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Japan Copes with Calamity

Ethnographies of the Earthquake, Tsunami and Nuclear Disasters of March 2011

Edited By Tom Gill, Brigitte Steger and David H. Slater

This book is the first collection of ethnographies in English on the Japanese communities affected by the giant Tohoku earthquake and tsunami of 11 March 2011 and the ensuing crisis at the Fukushima nuclear power plant. It brings together studies by experienced researchers of Japan from field sites around the disaster zone. The contributors present the survivors’ struggles in their own words: from enduring life in shelters and temporary housing, through re-creating the fishing industry, to rebuilding life-ways and relationships bruised by bereavement. They contrast the sudden brutal loss of life from the tsunami with the protracted anxiety about exposure to radiation and study the battle to protect children, family and a way of life from the effects of destruction, displacement and discrimination. The local communities’ encounters with volunteers and journalists who poured into Tohoku after the disaster and the campaign to win compensation from the state and nuclear industry are also explored. This volume offers insights into the social fabric of rural communities in north-eastern Japan and suggests how the human response to disaster may be improved in the future.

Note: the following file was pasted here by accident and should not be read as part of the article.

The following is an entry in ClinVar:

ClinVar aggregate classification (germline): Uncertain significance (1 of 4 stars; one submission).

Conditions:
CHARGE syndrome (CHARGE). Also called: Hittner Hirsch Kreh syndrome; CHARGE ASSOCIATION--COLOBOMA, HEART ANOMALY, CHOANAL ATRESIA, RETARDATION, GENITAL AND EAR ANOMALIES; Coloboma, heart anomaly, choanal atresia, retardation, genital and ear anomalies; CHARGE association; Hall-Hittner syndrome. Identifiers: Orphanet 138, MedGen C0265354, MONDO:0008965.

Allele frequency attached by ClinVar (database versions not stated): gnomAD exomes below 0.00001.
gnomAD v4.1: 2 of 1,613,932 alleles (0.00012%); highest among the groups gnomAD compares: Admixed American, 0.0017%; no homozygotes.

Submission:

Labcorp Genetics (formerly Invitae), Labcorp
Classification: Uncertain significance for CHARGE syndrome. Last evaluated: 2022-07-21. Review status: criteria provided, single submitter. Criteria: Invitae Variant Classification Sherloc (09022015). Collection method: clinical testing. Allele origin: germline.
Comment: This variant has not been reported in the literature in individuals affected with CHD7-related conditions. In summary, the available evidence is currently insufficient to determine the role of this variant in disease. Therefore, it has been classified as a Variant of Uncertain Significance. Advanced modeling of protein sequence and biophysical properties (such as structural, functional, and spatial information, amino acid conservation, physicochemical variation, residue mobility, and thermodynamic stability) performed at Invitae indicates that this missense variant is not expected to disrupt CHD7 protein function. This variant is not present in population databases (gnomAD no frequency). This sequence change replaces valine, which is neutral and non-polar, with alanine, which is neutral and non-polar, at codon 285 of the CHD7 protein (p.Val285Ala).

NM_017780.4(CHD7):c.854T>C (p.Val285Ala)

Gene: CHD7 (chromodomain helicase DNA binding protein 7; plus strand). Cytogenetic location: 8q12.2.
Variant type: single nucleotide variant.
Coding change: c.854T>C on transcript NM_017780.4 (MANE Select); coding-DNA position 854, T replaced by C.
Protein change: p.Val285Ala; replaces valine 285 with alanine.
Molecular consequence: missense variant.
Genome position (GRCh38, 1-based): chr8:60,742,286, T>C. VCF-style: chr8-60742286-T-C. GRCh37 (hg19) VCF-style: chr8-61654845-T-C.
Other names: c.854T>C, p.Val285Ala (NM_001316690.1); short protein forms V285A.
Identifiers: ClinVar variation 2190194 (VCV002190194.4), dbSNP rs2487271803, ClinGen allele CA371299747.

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Youth for 3.11 and the Challenge of Dispatching Young Urban Volunteers to North-eastern Japan


Regardless of the fact that there has been a severe shortage of volunteers following the Great East Japan Earthquake, we have witnessed a situation where many interested students have been unable to partake in volunteering. Youth for 3.11 believes that students – the supporters of tomorrow’s Japan – have an important role to play in the solution of social problems. This is why it is our aim to realise, through the provision of accessible volunteering opportunities, both a swift recovery as well as a society where students can take part in the solving of social problems.

— Mission Statement, Youth for 3.11 (Youth for 3.11, 2012)



As amply documented in this volume, the aftermath of 3.11 has thrown up a plethora of vexing puzzles of great anthropological and sociological significance. At the micro-level, diverse volunteers have found themselves colliding with the tricky moral dimensions of giving and receiving aid (see Slater in this volume). At the mezzo-level, many domestic and international aid organizations have experienced considerable frustration as their offers of assistance have been turned down by local government officials and other gate-keepers (see McJilton 2013). By shifting the focus from ‘adult’ volunteers and established aid organizations onto Japanese young people in their late teens and early twenties, in the present chapter I expose yet another important conundrum: why is it that urban youth have found it so difficult to engage in volunteering in the disaster-struck areas of north-eastern Japan despite the evident...

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